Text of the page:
On 31 May, the Low Carbon Ukraine team, Ecoaction and Bankwatch jointly organised an online roundtable to discuss the options for a green reconstruction of Ukraine. Around 60 participants, incl. experts from non-governmental organizations, think tanks and international companies, took part in the roundtable.
David Saha, Head of Energy and Climate at Berlin Economics, presented a LCU Policy Briefing on the economic reasons for a green reconstruction for Ukraine. Already before the war, falling costs for green technologies, an increasingly inefficient and obsolete fossil asset base, as well as international policy pressure and obligations (NDC, IED/NERP, CBAM) were pushing Ukraine towards decarbonisation. With the full-scale Russian invasion, drastically increased fossil fuel prices and price volatility, continued dependence on Russian fossil fuel imports, and the EU membership perspective all add towards the imperative of a green reconstruction in Ukraine. Green reconstruction should mean replacing destroyed or damaged assets linked to an old fossil-based economy by new technologies.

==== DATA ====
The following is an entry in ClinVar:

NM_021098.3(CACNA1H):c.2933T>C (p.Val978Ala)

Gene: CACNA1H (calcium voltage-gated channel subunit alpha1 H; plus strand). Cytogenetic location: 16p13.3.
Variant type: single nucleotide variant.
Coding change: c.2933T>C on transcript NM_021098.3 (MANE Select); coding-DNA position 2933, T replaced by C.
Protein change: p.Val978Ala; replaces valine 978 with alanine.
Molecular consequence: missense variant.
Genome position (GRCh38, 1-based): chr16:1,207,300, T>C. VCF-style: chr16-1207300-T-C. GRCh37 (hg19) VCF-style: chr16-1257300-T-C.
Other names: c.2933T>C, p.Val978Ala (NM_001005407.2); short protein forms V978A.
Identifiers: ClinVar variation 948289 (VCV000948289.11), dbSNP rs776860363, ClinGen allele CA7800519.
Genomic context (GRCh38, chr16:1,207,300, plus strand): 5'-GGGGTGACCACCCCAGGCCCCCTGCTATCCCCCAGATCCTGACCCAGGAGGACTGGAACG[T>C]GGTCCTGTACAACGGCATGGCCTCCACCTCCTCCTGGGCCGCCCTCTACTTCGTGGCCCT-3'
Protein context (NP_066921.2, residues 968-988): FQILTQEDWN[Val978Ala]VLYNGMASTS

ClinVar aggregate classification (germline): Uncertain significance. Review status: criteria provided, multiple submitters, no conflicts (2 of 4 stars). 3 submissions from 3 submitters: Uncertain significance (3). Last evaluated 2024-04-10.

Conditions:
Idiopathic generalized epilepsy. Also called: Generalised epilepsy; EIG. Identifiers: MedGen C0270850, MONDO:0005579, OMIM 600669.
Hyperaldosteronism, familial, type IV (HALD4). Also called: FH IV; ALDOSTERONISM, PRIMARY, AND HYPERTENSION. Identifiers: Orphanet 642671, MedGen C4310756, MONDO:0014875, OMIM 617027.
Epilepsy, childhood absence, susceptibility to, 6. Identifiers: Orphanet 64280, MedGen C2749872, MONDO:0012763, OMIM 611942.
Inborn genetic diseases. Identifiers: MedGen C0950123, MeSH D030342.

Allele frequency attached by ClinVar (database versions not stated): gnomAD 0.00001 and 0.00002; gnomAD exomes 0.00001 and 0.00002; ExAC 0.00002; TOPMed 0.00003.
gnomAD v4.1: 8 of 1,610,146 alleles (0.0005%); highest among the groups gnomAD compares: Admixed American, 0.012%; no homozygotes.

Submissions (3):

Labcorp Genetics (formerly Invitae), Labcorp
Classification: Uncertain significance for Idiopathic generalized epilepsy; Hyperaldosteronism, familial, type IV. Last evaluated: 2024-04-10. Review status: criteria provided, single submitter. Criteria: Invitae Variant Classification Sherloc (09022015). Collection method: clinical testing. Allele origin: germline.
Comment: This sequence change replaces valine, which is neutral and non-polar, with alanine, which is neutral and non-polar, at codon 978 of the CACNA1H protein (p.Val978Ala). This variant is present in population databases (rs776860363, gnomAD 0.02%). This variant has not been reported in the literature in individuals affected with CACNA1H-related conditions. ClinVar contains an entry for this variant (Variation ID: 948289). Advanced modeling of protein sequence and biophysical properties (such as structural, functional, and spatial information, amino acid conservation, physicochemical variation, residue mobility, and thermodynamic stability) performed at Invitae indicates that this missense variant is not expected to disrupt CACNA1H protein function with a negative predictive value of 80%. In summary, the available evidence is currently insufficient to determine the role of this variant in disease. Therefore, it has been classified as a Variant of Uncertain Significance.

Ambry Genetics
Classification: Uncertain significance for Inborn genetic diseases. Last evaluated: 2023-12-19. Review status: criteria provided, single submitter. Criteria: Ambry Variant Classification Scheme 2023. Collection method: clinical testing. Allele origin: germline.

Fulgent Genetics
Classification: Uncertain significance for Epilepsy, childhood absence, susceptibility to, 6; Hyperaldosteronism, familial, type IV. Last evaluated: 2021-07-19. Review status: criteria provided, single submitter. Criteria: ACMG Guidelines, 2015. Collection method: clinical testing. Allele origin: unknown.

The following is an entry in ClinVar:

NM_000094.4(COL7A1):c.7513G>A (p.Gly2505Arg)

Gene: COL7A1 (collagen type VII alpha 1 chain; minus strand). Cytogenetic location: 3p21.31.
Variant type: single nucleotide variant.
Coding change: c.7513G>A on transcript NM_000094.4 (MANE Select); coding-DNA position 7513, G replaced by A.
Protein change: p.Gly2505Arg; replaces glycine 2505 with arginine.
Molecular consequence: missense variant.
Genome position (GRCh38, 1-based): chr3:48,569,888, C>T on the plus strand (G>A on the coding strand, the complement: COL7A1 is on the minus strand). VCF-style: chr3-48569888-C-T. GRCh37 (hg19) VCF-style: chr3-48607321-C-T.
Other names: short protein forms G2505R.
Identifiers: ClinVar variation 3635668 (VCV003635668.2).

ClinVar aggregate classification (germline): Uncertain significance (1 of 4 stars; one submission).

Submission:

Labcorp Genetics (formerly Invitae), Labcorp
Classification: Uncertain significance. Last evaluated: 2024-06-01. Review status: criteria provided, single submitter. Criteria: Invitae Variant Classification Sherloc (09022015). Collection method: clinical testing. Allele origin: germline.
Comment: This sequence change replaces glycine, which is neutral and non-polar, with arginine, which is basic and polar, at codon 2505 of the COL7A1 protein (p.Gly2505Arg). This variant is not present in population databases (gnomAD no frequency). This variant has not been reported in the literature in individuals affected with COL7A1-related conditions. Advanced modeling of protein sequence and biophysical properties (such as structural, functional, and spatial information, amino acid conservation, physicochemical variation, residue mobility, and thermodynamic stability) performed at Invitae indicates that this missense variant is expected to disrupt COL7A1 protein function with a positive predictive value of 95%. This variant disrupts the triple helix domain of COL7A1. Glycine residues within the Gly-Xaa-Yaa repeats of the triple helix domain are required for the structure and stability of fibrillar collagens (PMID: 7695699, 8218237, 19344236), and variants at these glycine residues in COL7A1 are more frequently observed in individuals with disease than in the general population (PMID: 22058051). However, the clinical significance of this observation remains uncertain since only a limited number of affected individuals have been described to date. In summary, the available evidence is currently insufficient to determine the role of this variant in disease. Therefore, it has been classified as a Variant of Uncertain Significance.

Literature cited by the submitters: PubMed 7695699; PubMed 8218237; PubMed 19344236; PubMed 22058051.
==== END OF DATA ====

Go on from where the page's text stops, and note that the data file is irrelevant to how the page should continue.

Participants were then divided into five parallel thematic working groups for five sectors: (1) industry, (2) electricity, (3) buildings and heat sector, (4) agriculture sector, and (5) environment and nature. Participants discussed the financial, economic, legal and technological perspectives for green reconstruction in the different sectors. The results of the lively discussions will be incorporated into a publication.
To conclude the event, Ievgenii Cherviachenko, Consultant at Berlin Economics, and Alona Korohod, Policy Analyst at Dixi Group, discussed the policy instruments and frameworks necessary to implement a green reconstruction.
The Low Carbon Ukraine team would like to thank Ecoaction and Bankwatch for co-organising the roundtable. Our team will further support the Ukrainian government to pursue a green reconstruction of the country. Just recently, VoxUkraine published an article from David Saha, Pavel Bilek, Rouven Stubbe and Manuel von Mettenheim on the economic reasons for a green reconstruction programme for Ukraine.